Thursday, April 12, 2012

Capital and Physicians
Capital has its  rights, which are as worthy of protection as other rights.

Abraham Lincoln, (1809-1865), First Annual Address to Congress, December 3, 1861
April 12, 2012 -  In my corner of the universe,  two current events occupy my attention.

·        Physicians’ search for capital to fund practice infrastructure  so they can finance activities such as electronic systems purchasing and maintenance , marketing, staff,  regulatory burdens,  malpractice premiums,  educational  requirements, innovations,  and administrative activities in order to function is the  brave new health reform world.   Increasingly, to find that capital, they are turning to hospitals and hospital system
·        The politicians’ search for the right balance between  “fairness”  and “ growth. “ The respective   arguments are  couched in terms of the “haves,” the top 1%, against the “have-nots”, the bottom 99%, or “social justice” versus “greed.” Those on the “fairness” side point to the growing  income chasm between the”rich,” defined as those making over $250,000, and  the “poor,” which  includes everyone  in  the middle class and those below the poverty  line.
Spreading the Wealth
The Obama team argues the U.S., on moral grounds alone,  need to spread the wealth for the greatest good of the greatest number.   Obama evokes the Buffett Rules,  that millionaires, and and those making $200,000, should pay at least 30% on income , just like middle class taxpayers. In other words, the U.S  tax system is  bad, even evil because it is a  capitalistic  buffet for the “rich”   and  a capital sin to boot. You should not be “own your own.”  The government should pull you up using other people’s bootstraps. Under the Democratic scenario,  Romney will be viewed as a rich villain who does not pay his “fair share” of taxes.
Lifting All Boats
The GOP side counters that overall economic  growth will, in the words of President John F. Kennedy, “lift all boats.”  This is the notorious “trickle down” or supply side theory.    Republicans   point out  1) increased capital gains taxes have historically always been accompanied  by lower government revenues  thereby  punishing  poor which it was designed to help; 2) we already have the 4th highest capital gains taxes among OECD nations;  3) the US has the highest corporate tax (just under 40% ) if one combines federal and state taxes; and 4) the richest 10% in the U.S. pay more taxes than any other country, including Sweden.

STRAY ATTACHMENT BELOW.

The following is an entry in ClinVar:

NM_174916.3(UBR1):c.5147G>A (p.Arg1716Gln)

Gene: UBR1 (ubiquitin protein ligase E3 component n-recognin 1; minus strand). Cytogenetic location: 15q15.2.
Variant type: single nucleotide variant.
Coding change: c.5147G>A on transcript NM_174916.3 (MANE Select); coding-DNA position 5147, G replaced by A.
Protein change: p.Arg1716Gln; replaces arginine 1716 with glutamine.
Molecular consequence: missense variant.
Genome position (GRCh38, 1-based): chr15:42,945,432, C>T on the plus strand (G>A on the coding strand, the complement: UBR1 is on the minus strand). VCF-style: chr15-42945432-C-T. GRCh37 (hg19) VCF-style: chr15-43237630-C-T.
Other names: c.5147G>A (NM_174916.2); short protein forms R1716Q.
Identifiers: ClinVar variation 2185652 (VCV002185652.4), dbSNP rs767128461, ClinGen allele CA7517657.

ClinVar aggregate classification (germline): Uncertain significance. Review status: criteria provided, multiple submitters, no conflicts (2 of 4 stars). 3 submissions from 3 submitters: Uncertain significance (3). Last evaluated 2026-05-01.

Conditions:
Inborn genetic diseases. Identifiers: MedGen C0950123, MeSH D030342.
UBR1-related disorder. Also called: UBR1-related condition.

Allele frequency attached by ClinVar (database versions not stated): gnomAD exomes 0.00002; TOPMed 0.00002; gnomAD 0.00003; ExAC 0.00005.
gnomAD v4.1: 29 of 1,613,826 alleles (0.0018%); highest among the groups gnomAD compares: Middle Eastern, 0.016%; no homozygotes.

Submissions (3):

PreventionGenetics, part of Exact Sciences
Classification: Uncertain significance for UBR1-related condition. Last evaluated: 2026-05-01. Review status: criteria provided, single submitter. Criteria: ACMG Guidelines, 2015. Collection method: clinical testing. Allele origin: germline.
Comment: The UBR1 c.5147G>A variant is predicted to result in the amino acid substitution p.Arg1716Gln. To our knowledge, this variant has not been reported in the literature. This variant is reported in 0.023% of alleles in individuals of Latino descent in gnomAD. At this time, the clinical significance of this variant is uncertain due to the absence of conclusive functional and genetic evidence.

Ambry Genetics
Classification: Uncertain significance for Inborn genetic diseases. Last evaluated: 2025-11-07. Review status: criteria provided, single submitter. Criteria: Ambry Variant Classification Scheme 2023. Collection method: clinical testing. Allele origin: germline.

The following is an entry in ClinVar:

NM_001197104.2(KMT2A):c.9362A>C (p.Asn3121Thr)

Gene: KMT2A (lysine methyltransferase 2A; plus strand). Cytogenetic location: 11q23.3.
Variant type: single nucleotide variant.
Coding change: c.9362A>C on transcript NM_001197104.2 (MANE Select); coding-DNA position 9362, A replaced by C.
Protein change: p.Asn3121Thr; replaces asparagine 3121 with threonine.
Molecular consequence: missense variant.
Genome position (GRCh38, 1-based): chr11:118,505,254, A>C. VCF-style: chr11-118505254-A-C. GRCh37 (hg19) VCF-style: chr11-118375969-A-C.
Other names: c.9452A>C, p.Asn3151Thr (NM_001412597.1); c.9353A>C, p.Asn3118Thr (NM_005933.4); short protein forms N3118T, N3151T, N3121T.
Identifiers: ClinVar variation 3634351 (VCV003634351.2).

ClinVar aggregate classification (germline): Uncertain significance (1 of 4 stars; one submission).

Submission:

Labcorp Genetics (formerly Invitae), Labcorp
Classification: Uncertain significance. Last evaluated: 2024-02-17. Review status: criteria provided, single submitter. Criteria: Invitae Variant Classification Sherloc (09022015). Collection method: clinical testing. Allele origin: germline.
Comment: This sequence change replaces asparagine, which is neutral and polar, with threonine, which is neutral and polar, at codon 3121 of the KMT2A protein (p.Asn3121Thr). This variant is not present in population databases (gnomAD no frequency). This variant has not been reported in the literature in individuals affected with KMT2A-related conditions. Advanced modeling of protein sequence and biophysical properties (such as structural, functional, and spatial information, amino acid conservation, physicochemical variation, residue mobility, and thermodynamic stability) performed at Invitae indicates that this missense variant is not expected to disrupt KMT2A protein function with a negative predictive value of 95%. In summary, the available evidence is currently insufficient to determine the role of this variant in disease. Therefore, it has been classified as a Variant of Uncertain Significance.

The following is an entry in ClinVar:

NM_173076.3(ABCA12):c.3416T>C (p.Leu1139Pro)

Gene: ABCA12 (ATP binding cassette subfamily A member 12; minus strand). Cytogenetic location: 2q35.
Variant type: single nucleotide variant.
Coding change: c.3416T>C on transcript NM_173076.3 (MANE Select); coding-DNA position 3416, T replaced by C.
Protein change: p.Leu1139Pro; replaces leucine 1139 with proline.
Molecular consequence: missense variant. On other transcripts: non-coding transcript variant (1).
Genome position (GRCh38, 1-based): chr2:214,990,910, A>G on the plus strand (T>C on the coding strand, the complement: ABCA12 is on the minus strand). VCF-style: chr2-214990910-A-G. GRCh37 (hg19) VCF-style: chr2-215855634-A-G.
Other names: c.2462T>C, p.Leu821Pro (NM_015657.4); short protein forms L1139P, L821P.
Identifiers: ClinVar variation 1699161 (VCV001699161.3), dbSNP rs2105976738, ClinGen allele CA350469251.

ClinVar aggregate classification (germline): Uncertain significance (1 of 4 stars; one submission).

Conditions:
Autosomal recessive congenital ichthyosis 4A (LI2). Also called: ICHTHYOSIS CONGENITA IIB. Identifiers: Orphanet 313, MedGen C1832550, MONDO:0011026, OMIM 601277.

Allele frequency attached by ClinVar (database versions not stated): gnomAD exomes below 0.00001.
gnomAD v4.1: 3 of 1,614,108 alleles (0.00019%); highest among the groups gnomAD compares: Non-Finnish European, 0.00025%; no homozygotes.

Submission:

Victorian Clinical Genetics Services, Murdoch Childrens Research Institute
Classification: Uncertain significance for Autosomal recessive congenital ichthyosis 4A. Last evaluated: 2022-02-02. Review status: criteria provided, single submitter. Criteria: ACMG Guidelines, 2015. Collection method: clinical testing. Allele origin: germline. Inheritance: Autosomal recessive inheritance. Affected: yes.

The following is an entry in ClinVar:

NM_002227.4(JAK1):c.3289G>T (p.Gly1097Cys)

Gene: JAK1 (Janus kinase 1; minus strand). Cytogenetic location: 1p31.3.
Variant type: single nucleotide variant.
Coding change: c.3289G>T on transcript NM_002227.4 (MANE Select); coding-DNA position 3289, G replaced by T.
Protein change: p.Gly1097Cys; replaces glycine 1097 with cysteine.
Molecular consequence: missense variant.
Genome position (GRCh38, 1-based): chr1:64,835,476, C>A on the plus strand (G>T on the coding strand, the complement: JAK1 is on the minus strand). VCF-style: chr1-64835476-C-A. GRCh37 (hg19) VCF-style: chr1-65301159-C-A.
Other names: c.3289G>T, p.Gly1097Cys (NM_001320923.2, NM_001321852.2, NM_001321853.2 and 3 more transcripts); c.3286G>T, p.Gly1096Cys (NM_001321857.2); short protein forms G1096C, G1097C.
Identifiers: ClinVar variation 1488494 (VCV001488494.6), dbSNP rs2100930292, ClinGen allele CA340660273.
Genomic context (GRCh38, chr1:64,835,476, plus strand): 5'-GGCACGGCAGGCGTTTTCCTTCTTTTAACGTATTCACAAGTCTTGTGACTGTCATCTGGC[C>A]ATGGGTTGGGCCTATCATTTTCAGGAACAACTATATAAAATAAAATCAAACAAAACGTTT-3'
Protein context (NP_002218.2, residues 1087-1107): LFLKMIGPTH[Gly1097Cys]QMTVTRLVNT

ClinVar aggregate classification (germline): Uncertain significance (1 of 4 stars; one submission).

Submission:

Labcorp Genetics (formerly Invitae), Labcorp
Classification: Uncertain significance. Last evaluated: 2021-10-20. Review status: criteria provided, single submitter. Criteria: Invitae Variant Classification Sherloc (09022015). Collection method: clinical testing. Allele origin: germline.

Lifting Taxes and Lowering Physician and Hospital Pay

The Obama approach to health reform  is : 1) to pay for it by taxing  "the rich"; 2) taxing medical device makers,  drug firms, Cadillac  health plans, and other medical supply chain participants ;  3)  lowering Medicare payments to hospitals, doctors, and Medicare Advantage plans; and 4) creating “savings” through better prevention, better care,  better outcomes, and better organizations like accountable care organizations. 
The Historic Record
Skeptics respond by saying: Look at the historic record. Government experts predicted in 1966 combined Medicare and Medicaid costs would not exceed $9 billion but by 2012 they were $1 trillion.  Look at the estimated $80 billion in Medicare/Medicaid fraud.  Some say fraud is at least twice that amount.  Look the OMB's estimate of $1.76 trillion in Obamacare costs by 2012, and critics' estimates of $2.5 trillion or more by 2024.  Compare that the Obama camp's original estimate of $940 billion.  Look at the growth of the national debt to $16 trillion,  $5 billion under Obama, more than all previous presidents combined.  Look at the sluggish economy growth of 2.5%.  Compare that to 3.5 to 4.0 growth coming out of previous rececessions.  Look at these things.  Tell me the government will "save" money, and I have a bridge to sell you.
Nevertheless,  the government argument  makes sense if you have a progressive mind cast and envision  conducting a  moral crusade   led by  top down experts  reining in the “rich” and covering 50 million uninsured.  Money is no obstacle to good intentions.

Lack of  Health Sector Capital

Still, lack of capital is threatening the very pillars of American medicine  - independent physicians, voluntary hospitals, and academic medical centers.  If present trends continue, these sectors of our system will be forced to create large  integrated organizations or systems – with higher costs of operation – to compete. 

Mom and Pop and Good Old Doc Gone

Current trends , practicing within a competitive corporate  environment,  economic  pressures  by government  and employers to reduce costs, and a growing shortages of physicians  - will leave the physicians and hospitals no choice but to organize and mobilize countervailing market forces and to set up large integrated  organizations  This may a good thing, but it means the private practice of medicine  and the individual  patient experience will never be the same again. Mom and Pop and Good Old Doc medicine will be gone.\

Tweet:   The U.S. in now engaged in a great civil war between political forces representing  the makers and the takers of capital and health care.

No comments: